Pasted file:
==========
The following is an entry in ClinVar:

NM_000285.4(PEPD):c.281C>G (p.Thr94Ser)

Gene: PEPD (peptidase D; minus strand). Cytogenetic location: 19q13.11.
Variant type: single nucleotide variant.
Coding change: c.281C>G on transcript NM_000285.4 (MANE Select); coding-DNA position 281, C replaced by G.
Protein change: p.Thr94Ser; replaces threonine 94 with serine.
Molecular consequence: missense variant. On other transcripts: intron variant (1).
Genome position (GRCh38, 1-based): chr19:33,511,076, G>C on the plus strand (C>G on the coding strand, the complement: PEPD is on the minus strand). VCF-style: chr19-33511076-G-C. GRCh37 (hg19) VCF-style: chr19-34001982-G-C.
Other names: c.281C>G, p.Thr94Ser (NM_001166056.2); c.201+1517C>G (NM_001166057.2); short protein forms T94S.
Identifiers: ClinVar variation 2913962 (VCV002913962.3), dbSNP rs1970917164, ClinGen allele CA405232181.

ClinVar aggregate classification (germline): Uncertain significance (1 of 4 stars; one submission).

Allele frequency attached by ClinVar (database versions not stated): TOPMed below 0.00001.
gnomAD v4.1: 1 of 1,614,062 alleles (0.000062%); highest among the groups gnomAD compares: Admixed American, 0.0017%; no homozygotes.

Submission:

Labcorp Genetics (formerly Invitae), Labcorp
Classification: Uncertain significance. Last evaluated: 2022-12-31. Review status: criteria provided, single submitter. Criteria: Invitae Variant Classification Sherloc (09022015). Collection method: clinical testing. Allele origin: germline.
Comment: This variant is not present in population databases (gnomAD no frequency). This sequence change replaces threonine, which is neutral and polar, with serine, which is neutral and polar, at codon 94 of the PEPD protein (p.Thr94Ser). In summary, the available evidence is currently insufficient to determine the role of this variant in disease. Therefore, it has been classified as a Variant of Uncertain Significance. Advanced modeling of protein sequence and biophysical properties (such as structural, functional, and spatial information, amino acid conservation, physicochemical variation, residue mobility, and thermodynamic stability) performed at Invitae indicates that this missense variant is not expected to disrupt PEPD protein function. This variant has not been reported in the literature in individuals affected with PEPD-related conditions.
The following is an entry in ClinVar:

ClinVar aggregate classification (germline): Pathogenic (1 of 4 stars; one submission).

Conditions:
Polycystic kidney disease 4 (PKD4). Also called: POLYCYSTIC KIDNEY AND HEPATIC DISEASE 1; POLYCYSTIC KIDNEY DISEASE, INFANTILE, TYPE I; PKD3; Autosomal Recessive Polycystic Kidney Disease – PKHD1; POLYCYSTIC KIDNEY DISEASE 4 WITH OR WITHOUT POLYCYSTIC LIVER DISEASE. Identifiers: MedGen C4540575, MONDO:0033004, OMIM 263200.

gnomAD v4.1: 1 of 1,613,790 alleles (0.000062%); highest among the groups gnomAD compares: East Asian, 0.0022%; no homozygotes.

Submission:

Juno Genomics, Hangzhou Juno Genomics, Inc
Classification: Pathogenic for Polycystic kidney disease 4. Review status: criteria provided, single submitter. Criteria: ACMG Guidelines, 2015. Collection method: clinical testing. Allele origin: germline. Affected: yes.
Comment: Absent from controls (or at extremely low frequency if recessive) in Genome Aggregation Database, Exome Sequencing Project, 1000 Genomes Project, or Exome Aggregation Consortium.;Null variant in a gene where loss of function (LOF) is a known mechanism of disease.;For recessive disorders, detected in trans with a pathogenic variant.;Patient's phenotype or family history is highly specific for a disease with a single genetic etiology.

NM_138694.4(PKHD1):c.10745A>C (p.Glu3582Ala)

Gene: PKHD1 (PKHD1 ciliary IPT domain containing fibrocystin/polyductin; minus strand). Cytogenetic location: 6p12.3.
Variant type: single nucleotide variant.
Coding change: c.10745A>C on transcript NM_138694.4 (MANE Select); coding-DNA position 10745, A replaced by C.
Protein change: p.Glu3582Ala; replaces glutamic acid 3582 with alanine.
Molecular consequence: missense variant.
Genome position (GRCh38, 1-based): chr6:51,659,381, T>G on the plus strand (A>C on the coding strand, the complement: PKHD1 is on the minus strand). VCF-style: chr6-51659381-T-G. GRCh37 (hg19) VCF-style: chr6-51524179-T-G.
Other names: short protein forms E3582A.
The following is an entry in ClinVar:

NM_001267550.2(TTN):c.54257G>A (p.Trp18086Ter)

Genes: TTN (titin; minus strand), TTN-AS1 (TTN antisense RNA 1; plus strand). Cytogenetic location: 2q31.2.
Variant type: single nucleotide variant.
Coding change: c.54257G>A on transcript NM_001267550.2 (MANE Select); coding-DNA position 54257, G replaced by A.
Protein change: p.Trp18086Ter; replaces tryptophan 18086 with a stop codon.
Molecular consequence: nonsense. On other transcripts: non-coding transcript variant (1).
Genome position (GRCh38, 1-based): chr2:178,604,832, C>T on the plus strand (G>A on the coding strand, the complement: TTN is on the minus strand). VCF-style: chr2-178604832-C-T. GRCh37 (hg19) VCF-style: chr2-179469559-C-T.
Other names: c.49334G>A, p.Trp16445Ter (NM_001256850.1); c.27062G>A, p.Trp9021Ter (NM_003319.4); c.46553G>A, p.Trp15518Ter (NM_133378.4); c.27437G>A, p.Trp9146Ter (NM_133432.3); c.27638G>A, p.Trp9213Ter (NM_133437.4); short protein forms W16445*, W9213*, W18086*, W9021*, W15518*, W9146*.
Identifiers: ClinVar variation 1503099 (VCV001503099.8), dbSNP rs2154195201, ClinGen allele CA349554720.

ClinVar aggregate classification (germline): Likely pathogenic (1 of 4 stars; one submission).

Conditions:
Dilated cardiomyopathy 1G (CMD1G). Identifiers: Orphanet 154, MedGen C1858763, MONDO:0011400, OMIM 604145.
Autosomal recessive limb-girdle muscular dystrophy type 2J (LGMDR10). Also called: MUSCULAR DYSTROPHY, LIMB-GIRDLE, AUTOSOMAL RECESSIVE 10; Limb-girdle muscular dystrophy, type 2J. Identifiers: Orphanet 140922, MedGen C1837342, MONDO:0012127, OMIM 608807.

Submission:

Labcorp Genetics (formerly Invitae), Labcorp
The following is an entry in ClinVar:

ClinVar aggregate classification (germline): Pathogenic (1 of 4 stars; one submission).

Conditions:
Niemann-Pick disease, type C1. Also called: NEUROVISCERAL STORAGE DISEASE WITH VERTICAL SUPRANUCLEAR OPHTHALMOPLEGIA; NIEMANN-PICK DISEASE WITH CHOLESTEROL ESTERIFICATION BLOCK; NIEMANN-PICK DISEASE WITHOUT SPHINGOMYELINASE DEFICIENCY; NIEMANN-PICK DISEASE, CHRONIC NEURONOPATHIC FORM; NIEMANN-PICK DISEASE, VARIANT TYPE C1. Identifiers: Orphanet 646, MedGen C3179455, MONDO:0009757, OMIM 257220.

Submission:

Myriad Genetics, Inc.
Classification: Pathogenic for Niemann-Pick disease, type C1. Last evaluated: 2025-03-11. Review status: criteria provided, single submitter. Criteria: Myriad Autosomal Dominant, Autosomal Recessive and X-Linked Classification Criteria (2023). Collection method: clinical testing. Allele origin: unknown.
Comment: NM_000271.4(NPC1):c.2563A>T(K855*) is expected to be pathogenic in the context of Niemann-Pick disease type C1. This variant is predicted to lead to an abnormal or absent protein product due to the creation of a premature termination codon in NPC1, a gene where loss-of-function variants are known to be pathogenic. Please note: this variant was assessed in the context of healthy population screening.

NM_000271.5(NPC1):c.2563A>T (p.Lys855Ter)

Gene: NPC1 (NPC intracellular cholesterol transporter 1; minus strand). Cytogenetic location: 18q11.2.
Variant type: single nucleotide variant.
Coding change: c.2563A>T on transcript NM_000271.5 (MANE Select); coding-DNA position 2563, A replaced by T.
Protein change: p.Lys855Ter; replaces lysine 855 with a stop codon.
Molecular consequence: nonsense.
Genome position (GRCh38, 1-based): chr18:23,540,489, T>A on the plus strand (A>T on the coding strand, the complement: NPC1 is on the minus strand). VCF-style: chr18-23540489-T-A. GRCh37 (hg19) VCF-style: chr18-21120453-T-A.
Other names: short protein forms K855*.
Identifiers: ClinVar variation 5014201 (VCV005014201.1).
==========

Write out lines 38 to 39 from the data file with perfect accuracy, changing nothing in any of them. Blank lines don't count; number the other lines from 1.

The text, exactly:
Variant type: single nucleotide variant.
Coding change: c.54257G>A on transcript NM_001267550.2 (MANE Select); coding-DNA position 54257, G replaced by A.